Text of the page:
In this article, I’m going to tell you about the brain and the functions of learning and memory and what happens when there is sleep deprivation or lack of sleep.
Well, I would like to start with testicles. Men who sleep five hours a night have significantly smaller testicles than those who sleep seven hours or more. In addition, men who routinely sleep just four to five hours a night will have a level of testosterone which is that of someone 10 years their senior. So a lack of sleep will age a man by a decade in terms of that critical aspect of wellness. And we see equivalent impairments in female reproductive health caused by a lack of sleep. This is the best news that I have for you today. From this point, it may only get worse.
A study regarding sleep
So let me show you the data. Here in this study, we decided to test the hypothesis that pulling the all-nighter was a good idea. So we took a group of individuals and assigned them to one of two experimental groups. One was a sleep-group and the other, a sleep-deprivation group. Now the sleep group, they’re going to get a full eight hours of slumber. But the deprivation group, we’re going to keep them awake in the laboratory, under full supervision. Then the next day, we’re going to place those participants inside an MRI scanner. Then we’re going to have them try and learn a whole list of new facts as we’re taking snapshots of brain activity. After that, we’re going to test them to see how effective that learning has been. And that’s what you’re looking at here on the vertical axis.
When you put those two groups head to head, what you find is a quite significant. 40-percent deficit in the ability of the brain to make new memories without sleep. I think this should be concerning, considering what we know is happening to sleep in our education populations right now. In fact, to put that in context, it would be the difference in a child acing an exam versus failing it miserably — 40 percent. We’ve gone on to discover what goes wrong within your brain to produce these types of learning disabilities.
The information inbox of your brain
There’s a structure that sits on the left and the right side of your brain, called the hippocampus. You can think of the hippocampus almost like the informational inbox of your brain. It’s very good at receiving new memory files and then holding on to them.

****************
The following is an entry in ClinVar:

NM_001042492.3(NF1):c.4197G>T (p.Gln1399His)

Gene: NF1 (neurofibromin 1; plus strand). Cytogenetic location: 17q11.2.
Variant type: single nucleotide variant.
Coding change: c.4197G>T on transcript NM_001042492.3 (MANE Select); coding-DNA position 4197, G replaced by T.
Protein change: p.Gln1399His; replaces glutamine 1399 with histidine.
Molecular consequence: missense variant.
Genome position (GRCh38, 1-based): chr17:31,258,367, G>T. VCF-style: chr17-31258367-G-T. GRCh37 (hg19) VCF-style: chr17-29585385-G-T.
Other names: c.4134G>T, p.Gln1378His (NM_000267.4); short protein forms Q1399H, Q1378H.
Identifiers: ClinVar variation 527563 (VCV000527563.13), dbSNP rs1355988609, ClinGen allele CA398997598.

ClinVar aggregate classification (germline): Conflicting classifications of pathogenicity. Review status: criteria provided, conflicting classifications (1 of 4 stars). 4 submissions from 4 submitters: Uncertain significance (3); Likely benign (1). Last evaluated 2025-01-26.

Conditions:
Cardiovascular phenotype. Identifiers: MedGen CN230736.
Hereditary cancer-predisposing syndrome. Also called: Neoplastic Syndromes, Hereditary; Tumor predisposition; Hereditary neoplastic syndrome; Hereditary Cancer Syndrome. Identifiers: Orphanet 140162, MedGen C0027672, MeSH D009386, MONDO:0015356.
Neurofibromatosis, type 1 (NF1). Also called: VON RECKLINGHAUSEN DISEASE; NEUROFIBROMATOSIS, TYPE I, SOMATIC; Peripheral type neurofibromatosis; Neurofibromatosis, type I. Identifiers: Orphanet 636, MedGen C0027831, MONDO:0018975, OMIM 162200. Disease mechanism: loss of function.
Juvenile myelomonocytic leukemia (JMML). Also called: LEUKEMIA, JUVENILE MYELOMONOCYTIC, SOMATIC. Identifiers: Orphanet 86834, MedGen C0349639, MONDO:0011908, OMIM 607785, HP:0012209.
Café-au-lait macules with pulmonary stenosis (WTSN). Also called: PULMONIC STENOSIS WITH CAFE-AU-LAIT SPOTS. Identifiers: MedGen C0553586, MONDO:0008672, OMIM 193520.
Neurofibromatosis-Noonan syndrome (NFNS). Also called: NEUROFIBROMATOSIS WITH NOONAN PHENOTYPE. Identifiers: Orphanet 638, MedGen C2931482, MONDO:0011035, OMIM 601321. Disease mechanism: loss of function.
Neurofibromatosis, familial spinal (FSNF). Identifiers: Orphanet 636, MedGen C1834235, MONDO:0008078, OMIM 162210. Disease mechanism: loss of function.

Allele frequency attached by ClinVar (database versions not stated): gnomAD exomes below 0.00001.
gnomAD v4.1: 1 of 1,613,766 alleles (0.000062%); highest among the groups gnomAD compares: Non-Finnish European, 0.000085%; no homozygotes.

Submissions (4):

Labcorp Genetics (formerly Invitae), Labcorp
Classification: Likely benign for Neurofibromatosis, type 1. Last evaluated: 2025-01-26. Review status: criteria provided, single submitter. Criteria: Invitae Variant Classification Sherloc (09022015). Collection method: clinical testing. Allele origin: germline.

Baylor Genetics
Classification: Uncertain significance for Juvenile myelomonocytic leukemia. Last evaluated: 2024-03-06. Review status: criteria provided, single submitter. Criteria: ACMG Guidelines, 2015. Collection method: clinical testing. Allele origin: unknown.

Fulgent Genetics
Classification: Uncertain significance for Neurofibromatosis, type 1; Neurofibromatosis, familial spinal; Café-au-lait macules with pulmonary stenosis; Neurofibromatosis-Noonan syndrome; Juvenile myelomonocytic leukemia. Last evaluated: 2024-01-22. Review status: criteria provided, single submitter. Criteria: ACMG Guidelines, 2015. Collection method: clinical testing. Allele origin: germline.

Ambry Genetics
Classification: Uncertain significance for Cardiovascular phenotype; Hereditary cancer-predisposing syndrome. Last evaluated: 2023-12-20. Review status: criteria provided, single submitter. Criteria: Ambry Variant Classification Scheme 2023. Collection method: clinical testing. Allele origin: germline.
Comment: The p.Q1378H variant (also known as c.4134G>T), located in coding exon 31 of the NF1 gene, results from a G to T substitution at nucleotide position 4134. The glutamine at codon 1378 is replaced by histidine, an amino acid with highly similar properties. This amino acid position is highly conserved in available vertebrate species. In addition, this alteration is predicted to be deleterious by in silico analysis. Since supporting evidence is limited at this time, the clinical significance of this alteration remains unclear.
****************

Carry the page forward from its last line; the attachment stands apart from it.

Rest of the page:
When you look at this structure in those people who’d had a full night of sleep, we saw lots of healthy learning-related activity. Yet in those people who were sleep-deprived, we actually couldn’t find any significant signal whatsoever. So it’s almost as though sleep-deprivation had shut down your memory inbox, and any new incoming files — they were just being bounced. You couldn’t effectively commit new experiences to memory. So that’s the worse that can happen if I were to take sleep away from you. But let me just come back to that control group for a second.
Do you remember those folks that got a full eight hours of sleep?
Well, we can ask a very different question: What is it about the physiological quality of your sleep when you do get it that restores and enhances your memory and learning ability each and every day?
By placing electrodes all over the head, what we’ve discovered is that there are big, powerful brain waves that happen during the very deepest stages of sleep that have riding on top of them these spectacular bursts of electrical activity that we call sleep spindles. It’s the combined quality of these deep-sleep brain waves that acts like a file-transfer mechanism at night, shifting memories from a short-term vulnerable reservoir to a more permanent long-term storage site within the brain, and therefore protecting them, making them safe. It is important that we understand what during sleep actually transacts these memory benefits, because there are real medical and societal implications.
Let me just tell you about one area that we’ve moved this work out into, clinically, which is the context of aging and dementia. Because it’s, of course, no secret that, as we get older, our learning and memory abilities begin to fade and decline. But what we’ve also discovered is that a physiological signature of aging is that your sleep gets worse, especially that deep quality of sleep that I was just discussing.
Last year, we finally published evidence that these two things, they’re not simply co-occurring, they are significantly interrelated. It suggests that the disruption of deep sleep is an underappreciated factor that is contributing to cognitive decline or memory decline in aging, and most recently we’ve discovered, in Alzheimer’s disease as well. Now, I know this is remarkably depressing news. It’s in the mail. It’s coming at you. But there’s a potential silver lining here.
Ways to get sleep
Unfortunately, they are blunt instruments that do not produce naturalistic sleep. Instead, we’re actually developing a method based on this. It’s called direct current brain stimulation. You insert a small amount of voltage into the brain, so small you typically don’t feel it, but it has a measurable impact. Now if you apply this stimulation during sleep in young, healthy adults, as if you’re sort of singing in time with those deep-sleep brain waves, not only can you amplify the size of those deep-sleep brain waves, but in doing so, we can almost double the amount of memory benefit that you get from sleep.
The question now is whether we can translate this same affordable, potentially portable piece of technology into older adults and those with dementia. Can we restore back some healthy quality of deep sleep, and in doing so, can we salvage aspects of their learning and memory function? That is my real hope now. That’s one of our moon-shot goals, as it were.